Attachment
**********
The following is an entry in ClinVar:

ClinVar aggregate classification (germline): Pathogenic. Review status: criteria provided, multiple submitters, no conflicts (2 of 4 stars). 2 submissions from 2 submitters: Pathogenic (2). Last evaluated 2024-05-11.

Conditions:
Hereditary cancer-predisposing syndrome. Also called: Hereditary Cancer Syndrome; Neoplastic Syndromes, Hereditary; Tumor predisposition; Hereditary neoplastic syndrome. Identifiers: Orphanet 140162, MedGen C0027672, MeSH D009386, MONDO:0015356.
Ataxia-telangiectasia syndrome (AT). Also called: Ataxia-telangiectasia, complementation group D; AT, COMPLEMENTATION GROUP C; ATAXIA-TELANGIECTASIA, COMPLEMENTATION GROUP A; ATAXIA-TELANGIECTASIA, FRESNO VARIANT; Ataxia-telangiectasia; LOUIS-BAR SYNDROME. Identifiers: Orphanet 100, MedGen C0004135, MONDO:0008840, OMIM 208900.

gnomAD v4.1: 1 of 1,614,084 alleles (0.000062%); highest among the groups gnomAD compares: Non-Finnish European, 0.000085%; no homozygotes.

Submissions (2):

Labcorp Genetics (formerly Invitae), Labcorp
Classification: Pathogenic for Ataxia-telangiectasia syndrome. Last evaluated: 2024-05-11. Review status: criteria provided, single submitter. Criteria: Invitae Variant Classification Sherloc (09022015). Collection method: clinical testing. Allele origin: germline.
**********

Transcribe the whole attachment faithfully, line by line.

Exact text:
The following is an entry in ClinVar:

ClinVar aggregate classification (germline): Pathogenic. Review status: criteria provided, multiple submitters, no conflicts (2 of 4 stars). 2 submissions from 2 submitters: Pathogenic (2). Last evaluated 2024-05-11.

Conditions:
Hereditary cancer-predisposing syndrome. Also called: Hereditary Cancer Syndrome; Neoplastic Syndromes, Hereditary; Tumor predisposition; Hereditary neoplastic syndrome. Identifiers: Orphanet 140162, MedGen C0027672, MeSH D009386, MONDO:0015356.
Ataxia-telangiectasia syndrome (AT). Also called: Ataxia-telangiectasia, complementation group D; AT, COMPLEMENTATION GROUP C; ATAXIA-TELANGIECTASIA, COMPLEMENTATION GROUP A; ATAXIA-TELANGIECTASIA, FRESNO VARIANT; Ataxia-telangiectasia; LOUIS-BAR SYNDROME. Identifiers: Orphanet 100, MedGen C0004135, MONDO:0008840, OMIM 208900.

gnomAD v4.1: 1 of 1,614,084 alleles (0.000062%); highest among the groups gnomAD compares: Non-Finnish European, 0.000085%; no homozygotes.

Submissions (2):

Labcorp Genetics (formerly Invitae), Labcorp
Classification: Pathogenic for Ataxia-telangiectasia syndrome. Last evaluated: 2024-05-11. Review status: criteria provided, single submitter. Criteria: Invitae Variant Classification Sherloc (09022015). Collection method: clinical testing. Allele origin: germline.